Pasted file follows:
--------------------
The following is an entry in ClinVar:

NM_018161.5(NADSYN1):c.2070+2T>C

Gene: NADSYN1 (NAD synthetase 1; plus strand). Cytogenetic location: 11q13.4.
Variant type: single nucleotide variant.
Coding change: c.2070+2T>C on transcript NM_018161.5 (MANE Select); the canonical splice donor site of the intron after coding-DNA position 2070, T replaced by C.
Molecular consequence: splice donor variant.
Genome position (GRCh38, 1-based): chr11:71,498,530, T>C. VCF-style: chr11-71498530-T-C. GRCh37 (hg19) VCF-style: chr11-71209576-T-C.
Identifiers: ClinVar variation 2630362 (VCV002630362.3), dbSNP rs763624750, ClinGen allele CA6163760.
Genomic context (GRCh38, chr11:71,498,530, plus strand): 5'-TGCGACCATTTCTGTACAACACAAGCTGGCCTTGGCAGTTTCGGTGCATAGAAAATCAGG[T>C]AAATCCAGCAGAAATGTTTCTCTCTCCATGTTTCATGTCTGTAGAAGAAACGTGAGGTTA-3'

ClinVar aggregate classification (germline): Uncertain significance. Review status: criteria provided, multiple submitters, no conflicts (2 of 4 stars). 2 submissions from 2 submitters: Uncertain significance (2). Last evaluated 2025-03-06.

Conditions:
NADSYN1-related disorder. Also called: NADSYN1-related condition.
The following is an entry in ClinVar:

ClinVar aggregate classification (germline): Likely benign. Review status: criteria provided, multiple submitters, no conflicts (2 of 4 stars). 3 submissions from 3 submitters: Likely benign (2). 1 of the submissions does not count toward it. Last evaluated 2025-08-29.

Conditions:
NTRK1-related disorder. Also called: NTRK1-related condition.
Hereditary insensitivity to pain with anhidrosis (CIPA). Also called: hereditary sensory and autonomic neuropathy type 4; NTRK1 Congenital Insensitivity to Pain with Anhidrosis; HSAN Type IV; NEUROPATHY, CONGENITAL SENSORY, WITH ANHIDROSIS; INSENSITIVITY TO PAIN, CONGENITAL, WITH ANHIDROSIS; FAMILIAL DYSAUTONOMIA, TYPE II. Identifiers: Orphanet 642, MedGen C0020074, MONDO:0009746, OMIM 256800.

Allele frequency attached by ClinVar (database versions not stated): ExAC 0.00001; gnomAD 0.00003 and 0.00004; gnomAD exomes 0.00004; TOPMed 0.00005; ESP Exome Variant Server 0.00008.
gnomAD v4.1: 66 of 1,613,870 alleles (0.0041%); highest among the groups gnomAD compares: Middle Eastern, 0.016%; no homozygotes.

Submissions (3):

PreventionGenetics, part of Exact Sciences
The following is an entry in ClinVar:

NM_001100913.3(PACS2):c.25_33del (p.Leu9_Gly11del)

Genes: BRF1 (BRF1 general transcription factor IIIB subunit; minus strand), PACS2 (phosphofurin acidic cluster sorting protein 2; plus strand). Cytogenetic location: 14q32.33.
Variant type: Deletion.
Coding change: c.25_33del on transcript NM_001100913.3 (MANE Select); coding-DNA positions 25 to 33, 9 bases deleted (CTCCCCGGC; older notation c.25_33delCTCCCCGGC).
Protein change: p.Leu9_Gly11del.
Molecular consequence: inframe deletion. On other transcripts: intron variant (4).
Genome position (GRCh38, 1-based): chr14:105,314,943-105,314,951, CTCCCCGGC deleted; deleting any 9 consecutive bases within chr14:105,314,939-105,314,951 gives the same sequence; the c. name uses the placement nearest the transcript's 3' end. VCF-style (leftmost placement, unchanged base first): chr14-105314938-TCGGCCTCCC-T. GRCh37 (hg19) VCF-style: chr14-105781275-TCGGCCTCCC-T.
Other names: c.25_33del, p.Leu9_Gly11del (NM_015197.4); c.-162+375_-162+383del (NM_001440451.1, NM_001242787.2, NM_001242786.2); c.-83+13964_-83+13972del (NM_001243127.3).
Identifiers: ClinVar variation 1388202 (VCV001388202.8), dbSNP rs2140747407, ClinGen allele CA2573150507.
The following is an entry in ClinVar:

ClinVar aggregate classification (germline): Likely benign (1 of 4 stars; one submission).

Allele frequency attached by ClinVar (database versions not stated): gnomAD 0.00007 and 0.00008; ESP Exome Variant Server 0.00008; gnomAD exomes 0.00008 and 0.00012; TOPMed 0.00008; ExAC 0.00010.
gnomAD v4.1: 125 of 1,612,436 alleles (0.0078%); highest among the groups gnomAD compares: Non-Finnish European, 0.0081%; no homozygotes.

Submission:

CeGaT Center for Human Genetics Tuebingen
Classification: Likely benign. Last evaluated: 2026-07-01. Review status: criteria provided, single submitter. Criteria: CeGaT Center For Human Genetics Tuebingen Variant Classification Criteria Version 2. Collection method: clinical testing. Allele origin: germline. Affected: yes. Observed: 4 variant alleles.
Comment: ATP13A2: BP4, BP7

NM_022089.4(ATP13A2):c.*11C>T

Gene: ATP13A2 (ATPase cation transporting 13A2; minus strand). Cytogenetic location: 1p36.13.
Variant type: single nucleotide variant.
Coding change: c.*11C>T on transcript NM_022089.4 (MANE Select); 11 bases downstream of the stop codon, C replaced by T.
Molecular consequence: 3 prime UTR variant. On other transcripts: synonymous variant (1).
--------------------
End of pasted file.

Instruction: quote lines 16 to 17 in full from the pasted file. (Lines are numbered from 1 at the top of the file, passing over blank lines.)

NTRK1-related disorder. Also called: NTRK1-related condition.
Hereditary insensitivity to pain with anhidrosis (CIPA). Also called: hereditary sensory and autonomic neuropathy type 4; NTRK1 Congenital Insensitivity to Pain with Anhidrosis; HSAN Type IV; NEUROPATHY, CONGENITAL SENSORY, WITH ANHIDROSIS; INSENSITIVITY TO PAIN, CONGENITAL, WITH ANHIDROSIS; FAMILIAL DYSAUTONOMIA, TYPE II. Identifiers: Orphanet 642, MedGen C0020074, MONDO:0009746, OMIM 256800.